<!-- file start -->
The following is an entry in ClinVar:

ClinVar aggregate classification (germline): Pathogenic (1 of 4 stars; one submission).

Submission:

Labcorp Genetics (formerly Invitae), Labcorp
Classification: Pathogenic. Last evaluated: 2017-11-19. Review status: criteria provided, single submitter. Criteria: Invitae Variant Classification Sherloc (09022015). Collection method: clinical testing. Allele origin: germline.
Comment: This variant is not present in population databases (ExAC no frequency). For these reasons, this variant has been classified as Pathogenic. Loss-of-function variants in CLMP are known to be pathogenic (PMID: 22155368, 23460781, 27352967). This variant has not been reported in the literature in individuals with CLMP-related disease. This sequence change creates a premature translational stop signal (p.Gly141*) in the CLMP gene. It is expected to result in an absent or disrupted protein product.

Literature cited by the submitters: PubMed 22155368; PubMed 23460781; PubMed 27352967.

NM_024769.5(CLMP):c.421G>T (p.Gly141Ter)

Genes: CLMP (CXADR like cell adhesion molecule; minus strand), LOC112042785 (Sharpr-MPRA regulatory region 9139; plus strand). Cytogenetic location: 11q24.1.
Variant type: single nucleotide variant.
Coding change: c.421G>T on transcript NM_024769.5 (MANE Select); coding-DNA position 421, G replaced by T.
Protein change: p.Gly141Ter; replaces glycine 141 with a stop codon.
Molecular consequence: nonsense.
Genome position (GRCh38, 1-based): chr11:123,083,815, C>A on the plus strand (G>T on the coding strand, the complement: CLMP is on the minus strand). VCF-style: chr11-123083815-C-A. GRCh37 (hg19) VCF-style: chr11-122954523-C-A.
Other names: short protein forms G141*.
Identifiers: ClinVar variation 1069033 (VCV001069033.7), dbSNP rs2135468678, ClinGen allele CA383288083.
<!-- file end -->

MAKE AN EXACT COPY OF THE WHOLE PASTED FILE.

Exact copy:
The following is an entry in ClinVar:

ClinVar aggregate classification (germline): Pathogenic (1 of 4 stars; one submission).

Submission:

Labcorp Genetics (formerly Invitae), Labcorp
Classification: Pathogenic. Last evaluated: 2017-11-19. Review status: criteria provided, single submitter. Criteria: Invitae Variant Classification Sherloc (09022015). Collection method: clinical testing. Allele origin: germline.
Comment: This variant is not present in population databases (ExAC no frequency). For these reasons, this variant has been classified as Pathogenic. Loss-of-function variants in CLMP are known to be pathogenic (PMID: 22155368, 23460781, 27352967). This variant has not been reported in the literature in individuals with CLMP-related disease. This sequence change creates a premature translational stop signal (p.Gly141*) in the CLMP gene. It is expected to result in an absent or disrupted protein product.

Literature cited by the submitters: PubMed 22155368; PubMed 23460781; PubMed 27352967.

NM_024769.5(CLMP):c.421G>T (p.Gly141Ter)

Genes: CLMP (CXADR like cell adhesion molecule; minus strand), LOC112042785 (Sharpr-MPRA regulatory region 9139; plus strand). Cytogenetic location: 11q24.1.
Variant type: single nucleotide variant.
Coding change: c.421G>T on transcript NM_024769.5 (MANE Select); coding-DNA position 421, G replaced by T.
Protein change: p.Gly141Ter; replaces glycine 141 with a stop codon.
Molecular consequence: nonsense.
Genome position (GRCh38, 1-based): chr11:123,083,815, C>A on the plus strand (G>T on the coding strand, the complement: CLMP is on the minus strand). VCF-style: chr11-123083815-C-A. GRCh37 (hg19) VCF-style: chr11-122954523-C-A.
Other names: short protein forms G141*.
Identifiers: ClinVar variation 1069033 (VCV001069033.7), dbSNP rs2135468678, ClinGen allele CA383288083.